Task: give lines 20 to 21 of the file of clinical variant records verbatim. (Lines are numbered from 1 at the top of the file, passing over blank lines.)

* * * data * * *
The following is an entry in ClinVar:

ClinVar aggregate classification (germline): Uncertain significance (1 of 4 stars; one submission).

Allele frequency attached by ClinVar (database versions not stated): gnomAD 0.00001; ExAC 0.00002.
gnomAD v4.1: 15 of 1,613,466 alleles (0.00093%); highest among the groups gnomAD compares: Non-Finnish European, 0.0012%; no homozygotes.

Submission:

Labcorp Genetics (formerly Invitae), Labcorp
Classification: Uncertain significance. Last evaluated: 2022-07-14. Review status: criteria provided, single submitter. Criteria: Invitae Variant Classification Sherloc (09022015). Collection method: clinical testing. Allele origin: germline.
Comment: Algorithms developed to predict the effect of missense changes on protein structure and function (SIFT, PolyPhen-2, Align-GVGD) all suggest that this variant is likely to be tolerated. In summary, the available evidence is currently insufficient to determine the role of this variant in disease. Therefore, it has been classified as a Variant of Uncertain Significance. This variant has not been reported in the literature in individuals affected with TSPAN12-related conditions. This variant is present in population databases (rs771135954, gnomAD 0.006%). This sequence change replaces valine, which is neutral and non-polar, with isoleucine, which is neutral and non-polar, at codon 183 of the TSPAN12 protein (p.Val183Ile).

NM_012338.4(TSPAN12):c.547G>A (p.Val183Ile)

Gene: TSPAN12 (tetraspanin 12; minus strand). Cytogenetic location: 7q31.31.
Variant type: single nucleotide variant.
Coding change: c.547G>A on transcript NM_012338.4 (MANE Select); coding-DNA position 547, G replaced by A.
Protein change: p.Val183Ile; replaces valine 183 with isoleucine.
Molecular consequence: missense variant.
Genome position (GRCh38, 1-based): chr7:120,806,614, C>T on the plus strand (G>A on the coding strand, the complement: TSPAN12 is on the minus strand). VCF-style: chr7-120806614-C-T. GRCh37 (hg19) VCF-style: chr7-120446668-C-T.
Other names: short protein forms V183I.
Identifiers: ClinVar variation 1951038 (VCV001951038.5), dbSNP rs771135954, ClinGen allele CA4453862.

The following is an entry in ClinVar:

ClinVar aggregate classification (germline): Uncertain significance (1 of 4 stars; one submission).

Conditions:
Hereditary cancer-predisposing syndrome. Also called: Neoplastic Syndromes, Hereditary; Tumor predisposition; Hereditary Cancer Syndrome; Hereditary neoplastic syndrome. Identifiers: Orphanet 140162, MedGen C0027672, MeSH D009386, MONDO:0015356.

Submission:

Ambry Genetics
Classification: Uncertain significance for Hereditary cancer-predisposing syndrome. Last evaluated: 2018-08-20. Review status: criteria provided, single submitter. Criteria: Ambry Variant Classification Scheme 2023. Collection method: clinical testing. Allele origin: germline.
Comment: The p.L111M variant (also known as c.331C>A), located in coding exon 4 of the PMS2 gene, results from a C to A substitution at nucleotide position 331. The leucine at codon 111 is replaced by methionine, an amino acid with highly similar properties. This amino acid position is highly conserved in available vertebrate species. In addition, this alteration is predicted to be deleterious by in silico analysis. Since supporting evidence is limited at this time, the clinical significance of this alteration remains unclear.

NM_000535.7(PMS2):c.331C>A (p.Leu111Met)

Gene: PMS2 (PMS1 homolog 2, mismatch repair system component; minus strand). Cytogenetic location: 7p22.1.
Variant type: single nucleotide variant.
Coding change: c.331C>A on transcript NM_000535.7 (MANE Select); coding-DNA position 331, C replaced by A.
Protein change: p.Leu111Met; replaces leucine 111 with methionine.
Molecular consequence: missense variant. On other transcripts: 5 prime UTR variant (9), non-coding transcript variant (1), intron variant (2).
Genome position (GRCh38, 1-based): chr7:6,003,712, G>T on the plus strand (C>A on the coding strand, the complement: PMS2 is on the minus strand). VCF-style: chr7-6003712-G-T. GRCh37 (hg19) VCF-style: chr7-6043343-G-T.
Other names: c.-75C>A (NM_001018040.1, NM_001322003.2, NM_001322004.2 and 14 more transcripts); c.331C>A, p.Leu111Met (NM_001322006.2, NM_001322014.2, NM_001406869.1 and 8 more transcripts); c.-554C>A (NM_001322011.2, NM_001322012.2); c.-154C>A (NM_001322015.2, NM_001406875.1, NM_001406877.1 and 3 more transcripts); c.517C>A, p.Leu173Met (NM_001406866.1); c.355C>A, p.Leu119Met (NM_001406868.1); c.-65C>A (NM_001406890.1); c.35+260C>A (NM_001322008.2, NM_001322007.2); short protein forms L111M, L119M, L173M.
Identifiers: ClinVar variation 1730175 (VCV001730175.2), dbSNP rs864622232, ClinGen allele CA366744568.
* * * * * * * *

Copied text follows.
Conditions:
Hereditary cancer-predisposing syndrome. Also called: Neoplastic Syndromes, Hereditary; Tumor predisposition; Hereditary Cancer Syndrome; Hereditary neoplastic syndrome. Identifiers: Orphanet 140162, MedGen C0027672, MeSH D009386, MONDO:0015356.